Memorial Day is just about here, and summer is peaking around the corner. BBQs, tubing trips, baseball games, sleepovers, and pool parties (Hot Child in the City) are in your near future and you need a couple summer reminders. As you already know, I think everything in our environment, and all the actions we take are interconnected and affect our health and well-being and our wallet.
I came across this Top Ten List on the benefits of local food from Fox News (omg yes Fox News, everything is ok). You can find the full list here, but here are a few of my favorites:
1. Locally grown. Items at farmer’s markets have not “travelled” far. The carbon footprint to transport from nearby farms is teeny compared to what’s consumed over hundreds and thousands of miles by sea, air or long-distance trucking. Also, local produce is stacked in wooden crates, which avoids the environmentally polluting packaging, which protects produce from bruising or extends its time before perishing in long-distance transport.
2. Cleaner and safer. Farmer’s markets produce is grown organically or with far less use of chemicals. Produce sold in regular stores is full of toxic pesticides, fungicides, and other chemical fertilizers and sprays. Similarly, breads & baked goods aren’t pumped full of unhealthy preservatives that extend shelf life.
3. Keeps our communities healthy, too. The more we support local farmers who grow food in healthy ways, the more they–and their beautiful farmland–will flourish. Buying at local markets puts money directly into the pockets of local farmers and craftspeople rather than industrial conglomerates.
4. Free exercise. We can often walk or bike to the markets, getting free exercise. Besides, simply walking in the open air is a good way to get vitamin D.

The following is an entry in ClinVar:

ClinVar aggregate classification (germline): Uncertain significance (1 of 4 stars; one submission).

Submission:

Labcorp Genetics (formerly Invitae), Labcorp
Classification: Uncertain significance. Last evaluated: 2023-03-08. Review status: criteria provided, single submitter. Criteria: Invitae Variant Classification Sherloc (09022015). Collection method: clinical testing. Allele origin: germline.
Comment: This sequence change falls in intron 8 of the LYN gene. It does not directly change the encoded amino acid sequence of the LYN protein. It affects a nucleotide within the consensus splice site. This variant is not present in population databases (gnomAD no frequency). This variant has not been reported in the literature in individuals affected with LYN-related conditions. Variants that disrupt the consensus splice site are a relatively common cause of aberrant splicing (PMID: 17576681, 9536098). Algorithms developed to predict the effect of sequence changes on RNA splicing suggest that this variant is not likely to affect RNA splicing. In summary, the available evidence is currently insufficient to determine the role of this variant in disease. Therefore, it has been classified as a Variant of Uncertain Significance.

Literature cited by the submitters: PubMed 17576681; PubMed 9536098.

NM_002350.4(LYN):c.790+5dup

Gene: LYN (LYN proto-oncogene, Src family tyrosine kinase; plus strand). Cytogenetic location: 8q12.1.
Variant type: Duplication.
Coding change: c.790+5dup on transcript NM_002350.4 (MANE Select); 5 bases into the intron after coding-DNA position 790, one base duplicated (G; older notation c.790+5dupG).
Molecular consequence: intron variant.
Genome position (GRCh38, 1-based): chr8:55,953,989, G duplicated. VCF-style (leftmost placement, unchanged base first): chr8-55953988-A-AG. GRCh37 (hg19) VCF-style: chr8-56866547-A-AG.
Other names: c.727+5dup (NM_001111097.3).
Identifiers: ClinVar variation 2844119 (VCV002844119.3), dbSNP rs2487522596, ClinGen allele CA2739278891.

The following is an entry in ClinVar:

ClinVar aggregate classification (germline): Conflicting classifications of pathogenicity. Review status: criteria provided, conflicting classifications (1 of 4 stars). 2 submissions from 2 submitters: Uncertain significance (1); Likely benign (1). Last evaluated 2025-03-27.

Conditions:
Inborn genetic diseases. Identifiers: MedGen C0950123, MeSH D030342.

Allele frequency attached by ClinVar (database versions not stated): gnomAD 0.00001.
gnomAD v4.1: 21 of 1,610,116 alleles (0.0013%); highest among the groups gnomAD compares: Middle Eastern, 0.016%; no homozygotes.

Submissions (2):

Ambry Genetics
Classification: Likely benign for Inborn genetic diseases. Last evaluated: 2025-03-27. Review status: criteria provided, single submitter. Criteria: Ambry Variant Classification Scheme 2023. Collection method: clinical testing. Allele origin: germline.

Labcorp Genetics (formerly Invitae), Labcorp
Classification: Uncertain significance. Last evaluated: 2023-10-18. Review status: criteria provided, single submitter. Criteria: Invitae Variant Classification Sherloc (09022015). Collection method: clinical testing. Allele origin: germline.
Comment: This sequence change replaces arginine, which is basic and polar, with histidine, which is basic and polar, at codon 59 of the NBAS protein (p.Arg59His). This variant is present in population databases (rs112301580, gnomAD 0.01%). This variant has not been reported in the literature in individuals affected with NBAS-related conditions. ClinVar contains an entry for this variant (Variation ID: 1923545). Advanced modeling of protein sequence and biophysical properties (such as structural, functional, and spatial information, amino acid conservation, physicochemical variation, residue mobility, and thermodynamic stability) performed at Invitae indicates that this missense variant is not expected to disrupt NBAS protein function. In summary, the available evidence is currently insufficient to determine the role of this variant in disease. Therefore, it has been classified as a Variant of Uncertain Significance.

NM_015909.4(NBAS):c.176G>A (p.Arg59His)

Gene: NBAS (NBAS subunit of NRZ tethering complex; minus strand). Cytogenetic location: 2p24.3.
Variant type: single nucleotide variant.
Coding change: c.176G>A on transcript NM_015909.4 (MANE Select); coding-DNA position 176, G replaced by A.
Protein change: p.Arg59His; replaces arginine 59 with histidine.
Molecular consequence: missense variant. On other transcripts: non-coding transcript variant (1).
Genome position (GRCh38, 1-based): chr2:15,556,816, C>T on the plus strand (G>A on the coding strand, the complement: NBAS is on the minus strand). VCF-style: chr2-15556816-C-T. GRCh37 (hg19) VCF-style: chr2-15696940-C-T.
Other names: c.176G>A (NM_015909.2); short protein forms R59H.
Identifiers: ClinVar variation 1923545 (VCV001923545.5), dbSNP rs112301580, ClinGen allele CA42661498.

Lastly, on biking and how it does a body good (which I’m sure you’re in the know about), D.C.’s Capital Bikeshare company released the results of its recent membership survey. I admit I have a love affair with Capital Bikeshare; although its riders may be nuts, I appreciate what the company has accomplished (remember when I posted about Capital Bikeshare last year?). Riders saved an estimated $800 on transportation costs annually! After obtaining a membership they were 76% more likely to ride to work. Membership is still mostly within D.C., and now the company hopes to expand to areas like the Anacostia (Northeast D.C.) so that those neighborhoods can see the health benefits as well. All communities should have access to safe and healthy transportation options.
Here is a summary of a few of the health benefits from the bikeshare survey: “Nearly 27 percent reported improved stamina after joining the system, 31.5 percent said their stress levels diminished, and 18.4 percent reported losing weight thanks to bicycle sharing. The numbers of members who consider themselves in good or excellent condition increased, while figures for those who consider themselves in poor, average, or fair health decreased.” You can read the full article here.
Enjoy those tasty local foods, and bike/walk/public transit more. Cheers.